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Op-Ed: Divestment, not denial, will fix Wash. U.’s climate change complacency problem
On Friday, Fossil Free WashU hosted a rally for fossil fuel divestment outside the Danforth University Center featuring various student and faculty speakers and a march to Brookings Quadrangle. Over 100 students turned out to demonstrate popular support for the campaign, and our petition for divestment has garnered more than 1,400 student and 105 faculty signatures. Our purpose is to demand university action on an issue that has gone unaddressed for far too long by major institutions: climate change.
Washington University holds an endowment of almost $8 billion that it invests to create additional income. When the companies in the endowment profit, so does Washington University. But what about when these companies make their money by perpetuating climate change, destroying the environment and endangering the lives and safety of marginalized communities without paying for any of it? We profit from that, too.
The front page of the Wash. U. website reads, “Together we are investing in the future, driven by…the desire to benefit our community, our nation and our world.” Our hundreds of millions of dollars invested in the fossil fuel industry render this statement a contradiction at best and an outright lie at worst. Nothing about the extraction and combustion of fossil fuels betters “the future,” “our community” or “our world,” no matter how the administration tries to spin it. To continue to profit off of climate change devalues the research and education done in the name of Washington University. Divestment, the goal of the Fossil Free WashU campaign, calls for the University to take all investments out of the top 200 fossil fuel companies in order to better align our stated values with our actions.
As the Intergovernmental Panel on Climate Change warns, we have 11 years to take action to prevent the catastrophic effects of 1.5-degree Celsius warming, the consequences for inaction grow steeper. Professor of environmental studies Scott Krummenacher spoke at the rally on Friday, decrying such persistent inaction as a form of climate denial in and of itself. Even disregarding the right-wing rhetoric proclaiming snow as proof that climate change is a hoax, the total lack of any courageous measure to fight the single greatest threat of our generation is, bluntly put, cowardice.
Chancellor Mark Wrighton’s justification for not divesting is the refusal to allow political agendas to shape investment policy. While this may sound neutral, to defend and protect the status quo in the face of an issue as great as climate change is as political as fighting it. After a protest by Fossil Free WashU last spring, Wrighton said he would ask the board of trustees to reconsider their policy on divestment and promised the creation of an advisory committee on endowment transparency. Nearly a year later, there has been zero indication that the board has reconsidered this policy, and no such committee exists. This underscores the greater issue of the board of trustees’ lack of transparency, who meet twice a semester to make decisions about our university behind closed doors.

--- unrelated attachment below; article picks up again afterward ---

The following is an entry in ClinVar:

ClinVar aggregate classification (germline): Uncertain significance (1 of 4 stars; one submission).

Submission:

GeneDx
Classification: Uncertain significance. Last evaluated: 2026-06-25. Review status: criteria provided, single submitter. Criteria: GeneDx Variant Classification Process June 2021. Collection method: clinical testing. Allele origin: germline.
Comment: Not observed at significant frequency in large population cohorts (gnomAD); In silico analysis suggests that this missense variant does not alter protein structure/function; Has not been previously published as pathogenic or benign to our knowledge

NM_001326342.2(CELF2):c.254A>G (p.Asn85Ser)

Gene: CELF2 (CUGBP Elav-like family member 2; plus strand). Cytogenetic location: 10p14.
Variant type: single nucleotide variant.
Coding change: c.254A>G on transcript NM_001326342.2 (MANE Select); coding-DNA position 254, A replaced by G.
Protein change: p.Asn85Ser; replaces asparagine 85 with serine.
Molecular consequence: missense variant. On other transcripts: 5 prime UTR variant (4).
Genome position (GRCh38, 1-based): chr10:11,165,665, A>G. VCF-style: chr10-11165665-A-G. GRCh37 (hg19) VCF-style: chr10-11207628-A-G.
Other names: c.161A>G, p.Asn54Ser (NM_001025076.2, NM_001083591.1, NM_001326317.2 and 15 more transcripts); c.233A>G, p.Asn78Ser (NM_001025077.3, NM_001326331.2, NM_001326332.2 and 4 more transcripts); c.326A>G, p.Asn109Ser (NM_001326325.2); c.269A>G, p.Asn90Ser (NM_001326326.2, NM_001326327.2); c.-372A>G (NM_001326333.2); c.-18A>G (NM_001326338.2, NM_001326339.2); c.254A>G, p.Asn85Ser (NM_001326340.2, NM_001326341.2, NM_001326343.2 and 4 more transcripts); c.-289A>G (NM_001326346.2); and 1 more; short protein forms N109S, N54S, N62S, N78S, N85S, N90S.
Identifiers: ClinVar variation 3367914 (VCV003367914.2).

With Chancellor-elect Andrew Martin preparing to take the reins of the University in June, we hope he will demonstrate a greater sense of urgency in confronting the challenges ahead of us. As Krummenacher pointed out last Friday at our rally, the culture of complacency surrounding climate change is demonstrative of the immense privilege we have at Washington University to simply pay lip service to solutions. Meanwhile, flooding, hurricanes and wildfires threaten hundreds of millions. Coal miners in nearby Illinois die of black lung disease while coal mining pollutes their waterways. Most of us at Wash. U. do not directly experience the effects of fossil fuel extraction, but we must act on behalf of those that do in order to be the climate leader that we claim we are.
As hard as we may try, this issue is not going away. Until Washington University truly recognizes the scale of the issue we are dealing with and joins the $8 trillion already divested worldwide, it will continue to put profits over people and the short term over our collective future. Climate change is not all-or-nothing; it gets worse every day we postpone action, sitting paralyzed by the overwhelming size and scope of the problem. Washington University must do its part to guarantee a better future for its students by divesting from fossil fuels. The marchers’ chant this past Friday frames the issue aptly: “The seas are rising / So are we / Wrighton, what’s your legacy?”